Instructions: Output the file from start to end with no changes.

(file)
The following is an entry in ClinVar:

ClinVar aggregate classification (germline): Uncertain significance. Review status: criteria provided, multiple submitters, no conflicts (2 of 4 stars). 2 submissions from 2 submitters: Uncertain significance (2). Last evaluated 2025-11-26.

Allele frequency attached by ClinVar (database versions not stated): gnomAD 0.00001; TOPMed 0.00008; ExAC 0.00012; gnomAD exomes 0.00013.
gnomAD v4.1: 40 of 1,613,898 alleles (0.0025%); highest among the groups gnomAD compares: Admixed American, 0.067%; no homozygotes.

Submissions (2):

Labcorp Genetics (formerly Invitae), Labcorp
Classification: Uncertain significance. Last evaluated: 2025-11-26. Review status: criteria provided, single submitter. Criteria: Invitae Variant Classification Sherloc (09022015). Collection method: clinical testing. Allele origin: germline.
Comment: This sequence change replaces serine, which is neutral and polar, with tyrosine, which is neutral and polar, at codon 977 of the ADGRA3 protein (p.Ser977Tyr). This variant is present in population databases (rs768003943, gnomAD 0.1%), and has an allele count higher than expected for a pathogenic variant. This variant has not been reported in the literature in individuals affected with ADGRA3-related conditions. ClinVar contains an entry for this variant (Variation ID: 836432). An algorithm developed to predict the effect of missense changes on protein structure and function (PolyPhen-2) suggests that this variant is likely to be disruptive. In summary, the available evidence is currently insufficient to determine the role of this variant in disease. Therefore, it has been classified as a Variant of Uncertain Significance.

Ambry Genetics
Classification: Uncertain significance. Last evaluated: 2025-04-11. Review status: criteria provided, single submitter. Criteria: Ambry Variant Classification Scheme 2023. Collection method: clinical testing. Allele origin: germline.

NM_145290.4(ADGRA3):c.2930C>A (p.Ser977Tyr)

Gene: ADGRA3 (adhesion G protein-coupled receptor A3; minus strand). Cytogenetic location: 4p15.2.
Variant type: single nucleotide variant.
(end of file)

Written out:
The following is an entry in ClinVar:

ClinVar aggregate classification (germline): Uncertain significance. Review status: criteria provided, multiple submitters, no conflicts (2 of 4 stars). 2 submissions from 2 submitters: Uncertain significance (2). Last evaluated 2025-11-26.

Allele frequency attached by ClinVar (database versions not stated): gnomAD 0.00001; TOPMed 0.00008; ExAC 0.00012; gnomAD exomes 0.00013.
gnomAD v4.1: 40 of 1,613,898 alleles (0.0025%); highest among the groups gnomAD compares: Admixed American, 0.067%; no homozygotes.

Submissions (2):

Labcorp Genetics (formerly Invitae), Labcorp
Classification: Uncertain significance. Last evaluated: 2025-11-26. Review status: criteria provided, single submitter. Criteria: Invitae Variant Classification Sherloc (09022015). Collection method: clinical testing. Allele origin: germline.
Comment: This sequence change replaces serine, which is neutral and polar, with tyrosine, which is neutral and polar, at codon 977 of the ADGRA3 protein (p.Ser977Tyr). This variant is present in population databases (rs768003943, gnomAD 0.1%), and has an allele count higher than expected for a pathogenic variant. This variant has not been reported in the literature in individuals affected with ADGRA3-related conditions. ClinVar contains an entry for this variant (Variation ID: 836432). An algorithm developed to predict the effect of missense changes on protein structure and function (PolyPhen-2) suggests that this variant is likely to be disruptive. In summary, the available evidence is currently insufficient to determine the role of this variant in disease. Therefore, it has been classified as a Variant of Uncertain Significance.

Ambry Genetics
Classification: Uncertain significance. Last evaluated: 2025-04-11. Review status: criteria provided, single submitter. Criteria: Ambry Variant Classification Scheme 2023. Collection method: clinical testing. Allele origin: germline.

NM_145290.4(ADGRA3):c.2930C>A (p.Ser977Tyr)

Gene: ADGRA3 (adhesion G protein-coupled receptor A3; minus strand). Cytogenetic location: 4p15.2.
Variant type: single nucleotide variant.